Discomfort Zone

By | January 2, 2007

I went into a shop today and immediately felt that something wasn’t quite right. The problem? I was on my own. I’ve spent the last week and a half in the company of Suze, 24 hours-a-day. Not having her there is now unusual, uncomfortable even. We can’t afford to take long holidays normally so this 10 day break must have been the longest we’ve spent together in one go for a couple of years.

Getting up to a dark, damp, windy morning was bad enough, but I had my mind on work, I had a purpose. Even if I didn’t want to be at work my mind was occupied.

But I popped out at lunch to exchange that bloody awful DVD I wrote about yesterday. It was walking into the sex shop that I felt the disconcerting feeling that all was not right with the world. Strange isn’t it. For many (predominantly men I would suggest) visiting a sex shop is a solitary, often furtive activity. Even in what we like to think of as these enlightened times it’s not something that most people advertise.

There’s nothing to be ashamed of, it’s legal and fun to buy from such an establishment. So why did all the other customers seem quieter than me, heads down, not wanting to catch my eye? I don’t think I’m any different from them.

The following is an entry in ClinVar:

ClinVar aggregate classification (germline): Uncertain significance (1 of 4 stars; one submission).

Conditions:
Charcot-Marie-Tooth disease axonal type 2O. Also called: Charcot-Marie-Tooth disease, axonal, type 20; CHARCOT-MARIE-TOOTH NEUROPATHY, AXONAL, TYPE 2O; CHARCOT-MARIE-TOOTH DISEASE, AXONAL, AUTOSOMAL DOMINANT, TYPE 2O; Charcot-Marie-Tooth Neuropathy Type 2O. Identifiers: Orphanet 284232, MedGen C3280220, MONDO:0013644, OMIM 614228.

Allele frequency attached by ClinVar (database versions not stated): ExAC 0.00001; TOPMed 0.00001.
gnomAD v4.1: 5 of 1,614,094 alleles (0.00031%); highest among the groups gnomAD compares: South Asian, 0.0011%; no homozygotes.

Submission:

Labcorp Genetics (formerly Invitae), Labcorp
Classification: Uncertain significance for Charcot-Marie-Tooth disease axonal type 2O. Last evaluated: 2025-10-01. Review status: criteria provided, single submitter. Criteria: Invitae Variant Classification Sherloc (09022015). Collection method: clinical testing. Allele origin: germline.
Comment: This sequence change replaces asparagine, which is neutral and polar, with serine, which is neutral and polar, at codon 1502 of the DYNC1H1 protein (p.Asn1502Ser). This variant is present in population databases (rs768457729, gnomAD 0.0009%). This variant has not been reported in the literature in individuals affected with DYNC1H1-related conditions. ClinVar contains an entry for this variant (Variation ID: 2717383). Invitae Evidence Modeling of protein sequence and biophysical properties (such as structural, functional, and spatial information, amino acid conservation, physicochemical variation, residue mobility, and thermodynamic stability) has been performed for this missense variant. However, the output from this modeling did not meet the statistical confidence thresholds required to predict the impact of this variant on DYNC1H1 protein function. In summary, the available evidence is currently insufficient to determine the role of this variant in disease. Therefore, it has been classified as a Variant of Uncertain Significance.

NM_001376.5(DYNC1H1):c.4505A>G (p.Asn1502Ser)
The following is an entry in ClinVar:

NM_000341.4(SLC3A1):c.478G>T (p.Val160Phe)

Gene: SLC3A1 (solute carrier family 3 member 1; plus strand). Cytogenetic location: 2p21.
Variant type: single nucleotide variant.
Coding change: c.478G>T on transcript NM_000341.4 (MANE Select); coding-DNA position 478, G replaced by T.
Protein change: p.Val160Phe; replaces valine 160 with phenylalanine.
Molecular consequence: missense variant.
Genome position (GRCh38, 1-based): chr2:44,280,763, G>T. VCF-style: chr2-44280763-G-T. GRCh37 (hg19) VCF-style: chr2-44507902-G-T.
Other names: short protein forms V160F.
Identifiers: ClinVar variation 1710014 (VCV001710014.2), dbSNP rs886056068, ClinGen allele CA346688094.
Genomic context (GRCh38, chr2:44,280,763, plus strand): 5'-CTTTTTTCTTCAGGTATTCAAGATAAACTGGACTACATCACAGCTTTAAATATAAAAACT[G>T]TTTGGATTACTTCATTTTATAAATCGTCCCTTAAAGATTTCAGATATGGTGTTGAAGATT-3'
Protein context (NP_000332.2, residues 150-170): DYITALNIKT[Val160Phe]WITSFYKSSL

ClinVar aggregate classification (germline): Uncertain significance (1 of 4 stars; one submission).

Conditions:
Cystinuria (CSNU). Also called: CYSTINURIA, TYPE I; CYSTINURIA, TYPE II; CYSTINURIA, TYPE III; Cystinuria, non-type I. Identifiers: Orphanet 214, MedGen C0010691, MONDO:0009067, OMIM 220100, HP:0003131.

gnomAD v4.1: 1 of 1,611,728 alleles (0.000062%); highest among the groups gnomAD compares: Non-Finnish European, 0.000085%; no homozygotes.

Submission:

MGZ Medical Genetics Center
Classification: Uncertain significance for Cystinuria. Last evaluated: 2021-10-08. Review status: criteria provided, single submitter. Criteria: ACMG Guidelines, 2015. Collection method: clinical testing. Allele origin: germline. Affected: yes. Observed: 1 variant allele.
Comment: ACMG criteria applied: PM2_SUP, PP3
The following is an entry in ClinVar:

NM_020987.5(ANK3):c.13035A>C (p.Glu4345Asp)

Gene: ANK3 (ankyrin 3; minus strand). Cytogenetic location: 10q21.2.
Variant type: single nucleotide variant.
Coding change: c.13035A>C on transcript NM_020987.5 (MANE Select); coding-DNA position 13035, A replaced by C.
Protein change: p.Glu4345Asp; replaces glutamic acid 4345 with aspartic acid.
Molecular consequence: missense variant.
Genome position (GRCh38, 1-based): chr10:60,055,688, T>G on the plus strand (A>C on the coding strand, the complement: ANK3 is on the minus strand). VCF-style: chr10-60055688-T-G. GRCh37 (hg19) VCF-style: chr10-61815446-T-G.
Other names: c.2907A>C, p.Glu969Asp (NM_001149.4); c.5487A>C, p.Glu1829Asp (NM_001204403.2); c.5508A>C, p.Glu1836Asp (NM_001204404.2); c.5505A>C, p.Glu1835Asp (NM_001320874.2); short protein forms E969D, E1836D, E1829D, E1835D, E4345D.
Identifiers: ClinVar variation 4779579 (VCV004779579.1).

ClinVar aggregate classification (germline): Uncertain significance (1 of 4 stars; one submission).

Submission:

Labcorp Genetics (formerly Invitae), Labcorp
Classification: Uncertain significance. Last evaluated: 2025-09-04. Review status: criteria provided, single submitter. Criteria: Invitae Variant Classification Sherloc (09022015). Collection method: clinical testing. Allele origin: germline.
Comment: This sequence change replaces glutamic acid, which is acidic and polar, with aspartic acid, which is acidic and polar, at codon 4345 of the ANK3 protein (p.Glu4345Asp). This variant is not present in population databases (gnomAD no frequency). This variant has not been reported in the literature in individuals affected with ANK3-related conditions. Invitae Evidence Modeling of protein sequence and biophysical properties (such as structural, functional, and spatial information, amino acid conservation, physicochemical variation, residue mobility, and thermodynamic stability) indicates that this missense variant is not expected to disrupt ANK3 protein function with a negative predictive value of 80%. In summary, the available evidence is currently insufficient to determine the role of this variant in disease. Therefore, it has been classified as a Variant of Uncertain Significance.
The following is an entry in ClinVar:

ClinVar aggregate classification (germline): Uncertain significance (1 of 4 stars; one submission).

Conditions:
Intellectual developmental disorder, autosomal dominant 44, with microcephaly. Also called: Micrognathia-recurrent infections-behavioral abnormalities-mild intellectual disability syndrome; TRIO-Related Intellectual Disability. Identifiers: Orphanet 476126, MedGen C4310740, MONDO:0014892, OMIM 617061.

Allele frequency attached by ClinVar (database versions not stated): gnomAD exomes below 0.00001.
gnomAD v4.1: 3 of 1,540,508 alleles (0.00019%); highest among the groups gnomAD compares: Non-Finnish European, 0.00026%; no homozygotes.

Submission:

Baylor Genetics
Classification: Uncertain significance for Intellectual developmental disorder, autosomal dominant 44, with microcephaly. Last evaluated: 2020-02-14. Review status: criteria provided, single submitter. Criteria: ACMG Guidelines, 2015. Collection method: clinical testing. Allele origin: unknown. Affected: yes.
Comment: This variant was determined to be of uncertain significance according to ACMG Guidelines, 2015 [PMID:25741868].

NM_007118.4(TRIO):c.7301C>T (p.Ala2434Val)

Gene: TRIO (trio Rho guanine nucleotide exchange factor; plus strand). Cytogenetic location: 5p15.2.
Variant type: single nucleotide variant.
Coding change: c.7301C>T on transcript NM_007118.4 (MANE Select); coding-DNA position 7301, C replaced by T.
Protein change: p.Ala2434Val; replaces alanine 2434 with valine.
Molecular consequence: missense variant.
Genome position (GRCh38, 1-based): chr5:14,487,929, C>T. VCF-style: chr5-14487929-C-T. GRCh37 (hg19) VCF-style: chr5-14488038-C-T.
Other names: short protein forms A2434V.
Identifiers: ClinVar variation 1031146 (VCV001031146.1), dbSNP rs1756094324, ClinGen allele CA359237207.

Anyway, the point is that Suze wasn’t there. It would have been the same in any shop. Curiously, if I had been in a supermarket I would have felt liberated by the solo shopping experience. I am a believer that shopping is a necessary evil and not a hobby, as some of the opposite sex would have you believe. Suze is not “one of those” women, she’s reasonably efficient when it comes to shopping, but I still find myself becoming tired of staring at row after row of very, very similar items, comparing prices in shop after shop before returning to the outlet in which we first saw the item to buy it. So shopping without Suze is usually rather liberating.

A quick sprint in, brisk walk around the floor for swift product selection, then off to the cash desk.

Conversely I suspect that many of the customers of the sex shop would be at best inhibited and at worst prevented from shopping if their spouse were there.